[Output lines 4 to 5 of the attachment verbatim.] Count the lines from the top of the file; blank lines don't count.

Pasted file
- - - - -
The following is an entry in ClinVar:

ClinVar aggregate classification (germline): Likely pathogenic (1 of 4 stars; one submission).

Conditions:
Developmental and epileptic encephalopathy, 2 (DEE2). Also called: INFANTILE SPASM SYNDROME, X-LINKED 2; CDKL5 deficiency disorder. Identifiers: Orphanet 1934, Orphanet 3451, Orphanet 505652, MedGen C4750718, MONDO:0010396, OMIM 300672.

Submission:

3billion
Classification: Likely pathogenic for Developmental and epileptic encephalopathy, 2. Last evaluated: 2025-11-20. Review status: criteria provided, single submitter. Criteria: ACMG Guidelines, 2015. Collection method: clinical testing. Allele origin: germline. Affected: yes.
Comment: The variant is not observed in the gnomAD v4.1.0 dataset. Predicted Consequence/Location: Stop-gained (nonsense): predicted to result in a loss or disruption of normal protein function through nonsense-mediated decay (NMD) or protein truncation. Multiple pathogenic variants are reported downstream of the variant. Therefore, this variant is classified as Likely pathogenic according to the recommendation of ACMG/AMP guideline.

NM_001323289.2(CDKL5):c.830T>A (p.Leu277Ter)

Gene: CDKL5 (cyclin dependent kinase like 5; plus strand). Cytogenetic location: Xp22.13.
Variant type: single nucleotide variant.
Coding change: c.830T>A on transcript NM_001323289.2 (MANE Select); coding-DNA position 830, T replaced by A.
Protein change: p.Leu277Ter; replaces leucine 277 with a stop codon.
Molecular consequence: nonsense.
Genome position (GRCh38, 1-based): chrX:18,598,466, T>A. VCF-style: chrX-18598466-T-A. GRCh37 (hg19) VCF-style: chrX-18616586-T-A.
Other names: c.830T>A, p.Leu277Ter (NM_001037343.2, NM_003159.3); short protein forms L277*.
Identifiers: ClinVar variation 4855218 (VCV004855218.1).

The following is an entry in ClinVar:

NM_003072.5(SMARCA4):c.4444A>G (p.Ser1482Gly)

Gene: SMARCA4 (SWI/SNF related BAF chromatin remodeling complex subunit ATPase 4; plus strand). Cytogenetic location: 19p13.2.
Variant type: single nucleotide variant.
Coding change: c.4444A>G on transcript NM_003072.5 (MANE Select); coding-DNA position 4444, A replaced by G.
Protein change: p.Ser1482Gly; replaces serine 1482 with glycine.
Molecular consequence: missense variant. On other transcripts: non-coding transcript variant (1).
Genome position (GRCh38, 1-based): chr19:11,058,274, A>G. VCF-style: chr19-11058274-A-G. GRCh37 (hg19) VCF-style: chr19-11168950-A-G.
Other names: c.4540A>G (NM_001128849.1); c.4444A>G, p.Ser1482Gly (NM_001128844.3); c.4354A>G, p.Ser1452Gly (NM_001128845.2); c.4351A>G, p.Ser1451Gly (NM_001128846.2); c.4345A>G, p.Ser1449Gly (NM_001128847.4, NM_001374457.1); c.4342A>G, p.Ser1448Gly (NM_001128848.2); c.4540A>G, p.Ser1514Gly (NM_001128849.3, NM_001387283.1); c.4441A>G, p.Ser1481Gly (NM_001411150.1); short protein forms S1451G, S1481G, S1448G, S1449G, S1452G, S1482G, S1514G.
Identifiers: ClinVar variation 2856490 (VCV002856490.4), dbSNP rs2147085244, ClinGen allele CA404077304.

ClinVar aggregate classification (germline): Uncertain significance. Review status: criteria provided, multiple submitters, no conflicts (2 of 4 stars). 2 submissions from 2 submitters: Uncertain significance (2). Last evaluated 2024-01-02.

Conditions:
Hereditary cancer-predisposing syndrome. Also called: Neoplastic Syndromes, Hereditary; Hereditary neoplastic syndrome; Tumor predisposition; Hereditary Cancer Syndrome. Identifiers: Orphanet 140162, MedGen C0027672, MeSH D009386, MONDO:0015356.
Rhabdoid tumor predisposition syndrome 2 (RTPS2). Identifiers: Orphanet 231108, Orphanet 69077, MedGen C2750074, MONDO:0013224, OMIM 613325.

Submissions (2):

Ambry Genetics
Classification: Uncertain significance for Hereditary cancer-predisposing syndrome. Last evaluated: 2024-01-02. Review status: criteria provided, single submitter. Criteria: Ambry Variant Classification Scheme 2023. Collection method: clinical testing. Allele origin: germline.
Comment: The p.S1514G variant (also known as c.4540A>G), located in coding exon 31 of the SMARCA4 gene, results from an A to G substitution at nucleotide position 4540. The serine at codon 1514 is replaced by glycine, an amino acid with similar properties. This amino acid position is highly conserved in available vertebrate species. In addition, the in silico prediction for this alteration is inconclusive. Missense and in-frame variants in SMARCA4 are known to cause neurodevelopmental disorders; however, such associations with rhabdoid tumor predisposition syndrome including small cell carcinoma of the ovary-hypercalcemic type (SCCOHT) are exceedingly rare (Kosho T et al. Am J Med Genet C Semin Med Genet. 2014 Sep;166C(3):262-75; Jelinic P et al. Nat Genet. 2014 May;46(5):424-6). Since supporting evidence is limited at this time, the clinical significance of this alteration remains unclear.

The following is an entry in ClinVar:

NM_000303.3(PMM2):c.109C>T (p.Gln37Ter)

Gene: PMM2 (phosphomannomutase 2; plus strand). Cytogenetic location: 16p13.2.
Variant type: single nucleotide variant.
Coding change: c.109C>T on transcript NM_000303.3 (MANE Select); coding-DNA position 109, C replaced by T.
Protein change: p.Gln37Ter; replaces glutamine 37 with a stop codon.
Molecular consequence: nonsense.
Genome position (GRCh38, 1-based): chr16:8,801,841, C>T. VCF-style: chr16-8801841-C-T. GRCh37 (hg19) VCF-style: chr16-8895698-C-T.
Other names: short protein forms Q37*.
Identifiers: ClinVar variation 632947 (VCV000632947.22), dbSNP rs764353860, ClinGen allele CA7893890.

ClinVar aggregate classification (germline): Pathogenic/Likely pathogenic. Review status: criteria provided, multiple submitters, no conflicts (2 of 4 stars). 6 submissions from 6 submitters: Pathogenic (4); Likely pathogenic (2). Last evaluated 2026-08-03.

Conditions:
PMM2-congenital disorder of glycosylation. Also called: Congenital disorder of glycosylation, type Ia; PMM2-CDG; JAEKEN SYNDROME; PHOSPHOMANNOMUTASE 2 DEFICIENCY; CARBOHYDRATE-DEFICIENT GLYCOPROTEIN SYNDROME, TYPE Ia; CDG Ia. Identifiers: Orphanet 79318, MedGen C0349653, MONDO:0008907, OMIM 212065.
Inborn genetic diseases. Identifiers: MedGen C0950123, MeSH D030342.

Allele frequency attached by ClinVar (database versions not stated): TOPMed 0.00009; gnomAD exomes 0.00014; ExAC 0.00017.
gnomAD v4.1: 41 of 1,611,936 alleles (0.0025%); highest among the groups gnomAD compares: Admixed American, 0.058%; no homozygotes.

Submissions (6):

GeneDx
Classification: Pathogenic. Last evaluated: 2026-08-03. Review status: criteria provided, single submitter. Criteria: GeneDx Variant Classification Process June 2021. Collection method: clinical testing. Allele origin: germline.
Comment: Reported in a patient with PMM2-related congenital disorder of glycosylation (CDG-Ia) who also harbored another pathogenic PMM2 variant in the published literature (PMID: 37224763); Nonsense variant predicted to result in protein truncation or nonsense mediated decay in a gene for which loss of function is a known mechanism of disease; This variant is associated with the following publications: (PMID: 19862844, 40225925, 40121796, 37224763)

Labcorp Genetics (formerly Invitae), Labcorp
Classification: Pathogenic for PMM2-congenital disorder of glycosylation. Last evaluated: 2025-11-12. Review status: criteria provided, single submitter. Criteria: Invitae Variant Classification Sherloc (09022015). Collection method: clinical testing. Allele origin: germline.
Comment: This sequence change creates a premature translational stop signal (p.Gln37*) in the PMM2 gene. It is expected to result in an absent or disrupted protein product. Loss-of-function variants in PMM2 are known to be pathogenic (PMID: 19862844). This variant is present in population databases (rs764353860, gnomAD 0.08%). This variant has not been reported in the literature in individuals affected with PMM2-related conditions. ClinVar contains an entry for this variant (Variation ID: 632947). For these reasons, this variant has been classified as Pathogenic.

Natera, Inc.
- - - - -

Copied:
Developmental and epileptic encephalopathy, 2 (DEE2). Also called: INFANTILE SPASM SYNDROME, X-LINKED 2; CDKL5 deficiency disorder. Identifiers: Orphanet 1934, Orphanet 3451, Orphanet 505652, MedGen C4750718, MONDO:0010396, OMIM 300672.

Submission: